Crank up those big pizza ovens: Fall’s coming (despite the lingering heat) and three relatively new spots continue to expand the pie options around town. Here’s a breakdown:
Pure Pizza in Plaza Midwood: The original, in 7th Street Public Market, has always seemed like the kind of place that should be housed in a funky little house in the vicinity of Plaza Midwood, and now it’s expanded there, into the defunct-and-missed Lulu digs. Check the cool bike rack/sculpture/child magnet (we watched its inexorable pull on kids small and large) and the local-centric beer list. Pure offers a crust made with organic, unbleached/unbromated flour; one that employs quinoa, amaranth, buckwheat and more in what it calls “sprouted ancient grain”; and a gluten-free version of the latter. I’ve tried and loved all three at the original location; on my visit here, the ancient grain fell a little flat, though the regular-flour version fared fine, and the Tuck n Rolls (essentially, a little pinwheel with your choice of grilled chicken with Buffalo sauce, pepperoni or vegetables) were great. I’ve long been a fan of the chorizo-radish-cilantro-lime creation at Pure; that is in the “craft” category, along with the sentimental Lulu (ground beef, bacon, tomato, jalapeno, mozzarella and pimento cheeses), She-Rex (mozz, mushroom, onion, peppers), wild mushroom (with truffle oil) and more. Make-your-own toppings range from arugula and egg to country ham and pesto, along with the more routine. Servers are quick, expert and warm; sit anywhere except the table that’s directly in front of the air conditioner (directly!) and you’ll be comfy.
1911 Central Ave.; 980-430-1701; purepizzaclt.com. Customized pizzas start at $7 for a small (10-inch) cheese, $15 for a large (16-inch); ancient grain and gluten-free only come in small; “classic” combos are $10 and $18; “craft” $12 and $21.
Benny Pennello’s in NoDa: Sure, it’s a chain, but the kind that renames itself in each location (is there a Benny Name Generator online?) and posts pictures on its website of people looking remarkably awkward biting into its massive slices. Which is relatively easy, since unless you are a professional athlete of noteworthy stature, it’s impossible not to look awkward with slices this big. Also, all they sell: slices, for $4 and $5 – or the entire 28-inch pizzas, for $30 to $38. Well, there’s beer, too. And King of Pops Popsicles for dessert. But that’s it.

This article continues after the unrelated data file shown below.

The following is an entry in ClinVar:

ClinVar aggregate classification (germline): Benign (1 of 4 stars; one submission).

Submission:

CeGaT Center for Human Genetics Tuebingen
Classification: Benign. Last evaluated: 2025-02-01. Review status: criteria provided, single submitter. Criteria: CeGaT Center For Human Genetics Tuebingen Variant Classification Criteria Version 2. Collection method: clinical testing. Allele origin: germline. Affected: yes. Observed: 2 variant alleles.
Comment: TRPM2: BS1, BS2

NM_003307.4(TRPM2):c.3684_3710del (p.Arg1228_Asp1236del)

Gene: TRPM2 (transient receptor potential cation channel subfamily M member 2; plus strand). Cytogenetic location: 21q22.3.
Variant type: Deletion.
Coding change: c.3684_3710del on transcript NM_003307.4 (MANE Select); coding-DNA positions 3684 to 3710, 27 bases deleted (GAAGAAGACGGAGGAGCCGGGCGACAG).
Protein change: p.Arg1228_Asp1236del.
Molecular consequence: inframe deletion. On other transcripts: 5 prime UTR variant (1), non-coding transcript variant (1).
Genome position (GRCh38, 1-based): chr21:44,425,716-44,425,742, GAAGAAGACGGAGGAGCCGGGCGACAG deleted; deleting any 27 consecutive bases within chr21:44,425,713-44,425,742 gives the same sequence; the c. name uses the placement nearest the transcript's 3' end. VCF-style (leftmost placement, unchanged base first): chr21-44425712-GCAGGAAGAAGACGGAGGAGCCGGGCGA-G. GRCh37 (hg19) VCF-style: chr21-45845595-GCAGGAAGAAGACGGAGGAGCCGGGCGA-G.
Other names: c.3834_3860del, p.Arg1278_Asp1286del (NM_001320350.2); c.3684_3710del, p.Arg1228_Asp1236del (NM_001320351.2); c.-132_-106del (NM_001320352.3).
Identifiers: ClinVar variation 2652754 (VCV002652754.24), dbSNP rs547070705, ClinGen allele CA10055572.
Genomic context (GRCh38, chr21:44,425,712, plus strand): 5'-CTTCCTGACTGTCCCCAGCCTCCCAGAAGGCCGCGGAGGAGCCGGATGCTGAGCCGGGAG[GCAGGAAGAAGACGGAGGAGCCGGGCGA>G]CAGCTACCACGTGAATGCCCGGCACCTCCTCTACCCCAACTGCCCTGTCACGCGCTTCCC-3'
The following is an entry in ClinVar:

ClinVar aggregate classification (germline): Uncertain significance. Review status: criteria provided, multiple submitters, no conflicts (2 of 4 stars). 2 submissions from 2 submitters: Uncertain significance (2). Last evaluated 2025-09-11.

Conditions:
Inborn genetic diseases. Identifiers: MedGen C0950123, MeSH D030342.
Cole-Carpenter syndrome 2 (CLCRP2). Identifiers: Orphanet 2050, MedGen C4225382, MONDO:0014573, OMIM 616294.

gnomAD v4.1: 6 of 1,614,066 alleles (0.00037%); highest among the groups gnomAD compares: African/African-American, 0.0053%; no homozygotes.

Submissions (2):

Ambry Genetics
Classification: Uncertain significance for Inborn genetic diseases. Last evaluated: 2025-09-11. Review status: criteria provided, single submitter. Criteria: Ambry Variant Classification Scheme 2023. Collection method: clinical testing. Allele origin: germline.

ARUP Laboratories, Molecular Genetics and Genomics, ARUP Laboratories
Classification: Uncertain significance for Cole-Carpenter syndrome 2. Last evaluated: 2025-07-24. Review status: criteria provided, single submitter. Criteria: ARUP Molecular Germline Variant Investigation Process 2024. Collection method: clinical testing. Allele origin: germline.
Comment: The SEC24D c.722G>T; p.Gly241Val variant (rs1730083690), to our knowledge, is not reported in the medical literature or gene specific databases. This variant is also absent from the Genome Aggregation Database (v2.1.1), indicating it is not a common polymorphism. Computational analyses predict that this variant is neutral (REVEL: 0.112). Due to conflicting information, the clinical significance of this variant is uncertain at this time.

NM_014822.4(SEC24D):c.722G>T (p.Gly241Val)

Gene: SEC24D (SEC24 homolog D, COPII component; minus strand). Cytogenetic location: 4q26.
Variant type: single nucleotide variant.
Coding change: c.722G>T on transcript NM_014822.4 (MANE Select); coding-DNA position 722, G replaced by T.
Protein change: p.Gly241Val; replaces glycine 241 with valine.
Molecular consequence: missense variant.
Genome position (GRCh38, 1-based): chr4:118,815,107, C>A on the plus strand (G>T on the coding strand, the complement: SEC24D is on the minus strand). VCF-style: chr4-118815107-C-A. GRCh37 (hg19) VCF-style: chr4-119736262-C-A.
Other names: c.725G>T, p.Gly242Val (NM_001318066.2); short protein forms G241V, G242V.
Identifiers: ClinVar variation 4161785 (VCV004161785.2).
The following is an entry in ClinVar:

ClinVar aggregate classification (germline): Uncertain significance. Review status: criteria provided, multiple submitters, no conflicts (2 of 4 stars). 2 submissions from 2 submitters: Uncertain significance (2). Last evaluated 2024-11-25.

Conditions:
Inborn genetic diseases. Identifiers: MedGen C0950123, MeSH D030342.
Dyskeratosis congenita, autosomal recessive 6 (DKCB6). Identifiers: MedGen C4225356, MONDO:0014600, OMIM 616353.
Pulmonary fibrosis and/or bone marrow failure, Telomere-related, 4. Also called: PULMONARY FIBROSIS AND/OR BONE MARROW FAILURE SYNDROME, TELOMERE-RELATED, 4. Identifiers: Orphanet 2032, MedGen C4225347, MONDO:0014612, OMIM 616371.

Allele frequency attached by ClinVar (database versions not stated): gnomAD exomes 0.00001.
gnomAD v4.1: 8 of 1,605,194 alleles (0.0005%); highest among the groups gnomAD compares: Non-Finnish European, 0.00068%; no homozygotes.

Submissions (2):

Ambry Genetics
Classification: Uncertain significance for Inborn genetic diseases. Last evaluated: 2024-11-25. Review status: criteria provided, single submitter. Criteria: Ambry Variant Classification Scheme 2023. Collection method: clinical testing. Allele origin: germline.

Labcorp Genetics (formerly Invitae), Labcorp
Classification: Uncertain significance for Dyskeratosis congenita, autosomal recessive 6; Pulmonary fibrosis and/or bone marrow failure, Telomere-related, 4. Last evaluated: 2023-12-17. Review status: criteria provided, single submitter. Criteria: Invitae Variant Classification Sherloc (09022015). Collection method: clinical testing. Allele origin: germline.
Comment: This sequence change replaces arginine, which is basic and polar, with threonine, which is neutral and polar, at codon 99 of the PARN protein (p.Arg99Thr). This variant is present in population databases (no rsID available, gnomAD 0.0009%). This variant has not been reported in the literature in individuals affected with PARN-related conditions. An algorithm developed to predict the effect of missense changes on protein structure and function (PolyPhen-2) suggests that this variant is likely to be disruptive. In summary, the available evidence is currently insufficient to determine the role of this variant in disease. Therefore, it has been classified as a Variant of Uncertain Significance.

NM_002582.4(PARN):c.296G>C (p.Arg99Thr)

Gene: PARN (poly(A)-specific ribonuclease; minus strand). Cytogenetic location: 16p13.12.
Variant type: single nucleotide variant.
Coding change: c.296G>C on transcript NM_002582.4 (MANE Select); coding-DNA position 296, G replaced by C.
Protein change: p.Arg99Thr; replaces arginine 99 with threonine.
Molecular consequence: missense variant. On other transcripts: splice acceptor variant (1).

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So they’re a meal. Just not a particularly tasty one, on our visit. Thin, bland crust, with toppings that were neither skimpy nor generous, and although I had one of the day’s specials, I had to look in my notes to recall what it was. (It was chorizo. Unmemorable.)
Short local beer list and an unfinished-art, warehouse-y feel win points; counter people who are a little too busy to take your order when there’s only one table of two eating lose them. I still think this can be cool, but it will take some attention.
2909 N. Davidson St.; 980-949-8398; www.bennysva.com/BennyPennellos. Slices are $4 (cheese) and $5 (pepperoni, sausage or the daily specials, which might be Philly cheesesteak and such); whole pies are $30 and $38.
Pizzeria Omaggio in Midtown: Going into a location that’s held a few pizza restaurants before, this is billed as an homage (“omaggio”) to Italy. Servers, from the counterperson taking orders to the men pulling pizzas from the oven, were warmly engaging, and I loved the host speaking Italian with an older woman who’d come in with a younger one. You can watch pizzas being put together (yes, there’s the throwing of the dough, particularly entrancing for kids). This is also a diverse menu, from appetizers to salads to sandwiches and pizzas.
But the pizza on this visit lacked depth of flavor (in either toppings or crust) and was undercooked; sauce and cheese were palely bland. Bruschetta were made with toasted bread that had gone hard, though one, with sardines and aioli, was palatable. A Caesar salad was plain but serviceable; an antipasto plate was also OK, though pricy for what’s offered, at $13.
I’ll give it another try for panini, and the warm welcome.
1055 Metropolitan Ave.; 704-370-0777; www.pizzeriaomaggio.com. Pizzas are individual pies (roughly 10-11 inches across) and run $9 to $15, with additional toppings for $1.50-$2 (toppings on half are charged for full; whole-wheat crust is an option); salads $7-$8, panini $7-$9.